State of emergency prolonged; Committee for national reconstruction established


By Hervé Jean Michel
Published in Haiti Liberté (information below)

On Apr. 8, Haiti's Chamber of Deputies ratified an 18-month extension of the post-earthquake State of

Emergency and the establishment of the Interim Committee for the Reconstruction of Haiti (CIRH) by a vote of 43 in favor, 6 against and 3 abstentions.
Under the law, President René Préval would be able to rule by decree. Préval's mandate ends in 10 months on Feb. 7, 2011. Some dissident lawmakers have suggested that this proposed law is a precursor to one that will seek to extend Préval's mandate by at least 8 months. Préval has repeatedly asserted that he will not serve "one day" past the date his mandate ends.
Meanwhile, critics of the bill have also protested that the CIRH, which is composed of 13 foreigners and 12 Haitians (including one diaspora representative), will be foreign-run.
Because Préval's newly formed ruling party, Unity, has a majority, he was easily able to extract a favorable vote from the deputies. Changes to the original text did not curtail the Executive's power and gave the CIRH the right to direct the country's policy and manage public funds without any accountability to the Haitian people for 18 months.
On Mar. 31 at the UN in New York, donor countries pledged $5.3 billion to Haiti over the next 18 months. It is expected that, as in the past, many donors will not honor their pledges, but money which does arrive will be doled out by the World Bank. The CIRH, headed by UN special envoy, former U.S. President, Bill Clinton and Haitian Prime Minister Jean Max Bellerive, will approve the projects, but without any ratification or oversight by any Haitian state body, like the Parliament. Préval can also veto projects, but few expect that from him.
After the vote, the Deputies' president, Levaillant Louis Young, a Unity member and former president of the influential Coordination of Progressive Parliamentarians (CPP), declared that the bill would "provide the government and the international community with the means to cope with the exceptional crisis facing the country since the earthquake."
Louis Jeune said he would encourage Senate president Kely C. Bastien to also pass the bill, which would make it law. The Senate was supposed to vote on Apr. 13, but the vote was postponed because senators could not form a quorum.
The Apr. 8 session was attended by Joseph J. Jasmin. In the 46th Legislature, he was a prominent anti-neo-liberal dissident who denounced the suffering created by IMF-dictated austerity measures. Today, however, he is Préval's Minister for Relations Between the Executive and the Legislature and has become a defender of the ultra-conservative ideology of the reactionary capitalists.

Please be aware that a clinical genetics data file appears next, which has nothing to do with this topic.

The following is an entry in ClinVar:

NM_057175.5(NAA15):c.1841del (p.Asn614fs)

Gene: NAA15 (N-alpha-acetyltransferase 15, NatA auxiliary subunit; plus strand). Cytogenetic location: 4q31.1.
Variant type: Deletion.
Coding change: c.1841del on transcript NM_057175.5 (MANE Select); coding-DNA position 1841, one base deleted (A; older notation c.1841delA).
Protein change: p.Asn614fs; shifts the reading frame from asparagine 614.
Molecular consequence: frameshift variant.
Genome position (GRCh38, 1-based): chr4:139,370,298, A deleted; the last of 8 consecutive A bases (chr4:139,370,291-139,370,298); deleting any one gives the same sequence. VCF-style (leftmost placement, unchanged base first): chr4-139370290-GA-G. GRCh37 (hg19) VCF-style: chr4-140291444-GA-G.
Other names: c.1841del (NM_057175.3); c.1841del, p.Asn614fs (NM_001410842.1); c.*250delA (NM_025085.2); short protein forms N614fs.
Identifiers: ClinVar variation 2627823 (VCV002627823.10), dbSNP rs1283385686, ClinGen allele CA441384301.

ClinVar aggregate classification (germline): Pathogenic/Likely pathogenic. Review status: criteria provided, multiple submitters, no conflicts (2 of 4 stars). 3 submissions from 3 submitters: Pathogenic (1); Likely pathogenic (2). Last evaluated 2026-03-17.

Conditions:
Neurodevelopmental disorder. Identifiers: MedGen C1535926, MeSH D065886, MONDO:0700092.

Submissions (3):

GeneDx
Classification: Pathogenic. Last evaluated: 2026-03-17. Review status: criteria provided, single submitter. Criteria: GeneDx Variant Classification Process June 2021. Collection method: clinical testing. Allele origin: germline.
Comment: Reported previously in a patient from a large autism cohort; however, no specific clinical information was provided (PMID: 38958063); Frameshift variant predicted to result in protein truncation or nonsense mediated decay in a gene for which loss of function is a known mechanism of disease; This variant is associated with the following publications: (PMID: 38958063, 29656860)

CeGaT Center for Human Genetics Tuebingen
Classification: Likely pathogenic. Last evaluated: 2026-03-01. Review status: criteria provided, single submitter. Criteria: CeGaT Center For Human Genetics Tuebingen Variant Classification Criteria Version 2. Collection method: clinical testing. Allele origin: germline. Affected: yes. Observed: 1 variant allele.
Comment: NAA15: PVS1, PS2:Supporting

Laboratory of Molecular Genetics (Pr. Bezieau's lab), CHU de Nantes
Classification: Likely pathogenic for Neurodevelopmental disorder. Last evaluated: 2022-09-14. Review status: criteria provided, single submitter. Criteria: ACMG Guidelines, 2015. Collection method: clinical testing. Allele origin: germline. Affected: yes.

"The decision of the deputies is the beginning of hope for many victims of the earthquake for whom the street has became a place of residence," Jasmin said. (It is instructive how politicians like Young and Jasmin can so easily forsake their previous "principles.")
However, this bill would definitively place Haiti in trusteeship under Washington's supervision. Unfortunately, we can expect the same capitulation from the Senate.
Some senators will want to posture as nationalists like Youri Latortue and Andris Riché. Take the case of Wencessclass Lambert, appointed as Senator by Rene Préval, who made a very provocative statement.
"If the State of Emergency law passes, the CIRH will be free to steer as it wants the reconstruction process, and parliamentarians will have no means for legal action to question the ten foreign [voting] members of the commission," he said. (Three of the CIRH's foreign appointees are non-voting).
There was a street protest against the vote. A diverse group of demonstrators held a sit-in on Apr. 8 outside the Freres Police Academy, where the parliament now meets. On Apr. 5 they put out a joint statement that read: "We, political organizations and social organizations who have signed this document, say "No," we do not agree with President Préval's bill putting the country under a State of Emergency for 18 months."
While the position is good, the front that put it out is a collection of political platforms, political parties, and socio-political organizations from different backgrounds with different interests and demands, without any true ideological cohesion. It cannot be regarded as a movement which can play a fundamental role in future struggles. The political organizations that could play a decisive role in the current struggles in Haiti seem out of breath, worn down by the games of the current government, isolated, lacking leadership and confidence that the people can win.
This bill just passed by the deputies consecrates Haiti's trusteeship to imperialism. Without succumbing to pessimism, we must recognize that the struggle for democracy in Haiti has a huge challenge before it and must find again its power and ability to mobilize the national majority to influence the balance of power.
True patriots must rise to the occasion to lead a fight for Haiti's liberation and true reconstruction. It is sure that the Interim Commission, due to its origins, composition, and leadership, will not lead Haiti down a road towards national liberation.
The billions pledged by donors will be used only to purchase a commodity called Haiti, but never for its reconstruction in the sense of full social, economic and political development. When a country's leaders profit from the misery, ignorance, powerlessness, fear and despair of its people, this should spur patriots to embrace critical reflection and radical change.
Published in "This Week in Haiti", the English section of HAITI LIBERTE newsweekly, April 14 - 20, 2010, Vol. 3, No. 39 . For the complete edition with other news in French and Creole, please contact the paper at (tel) 718-421-0162, (fax) 718-421-3471 or e-mail at Also visit our website at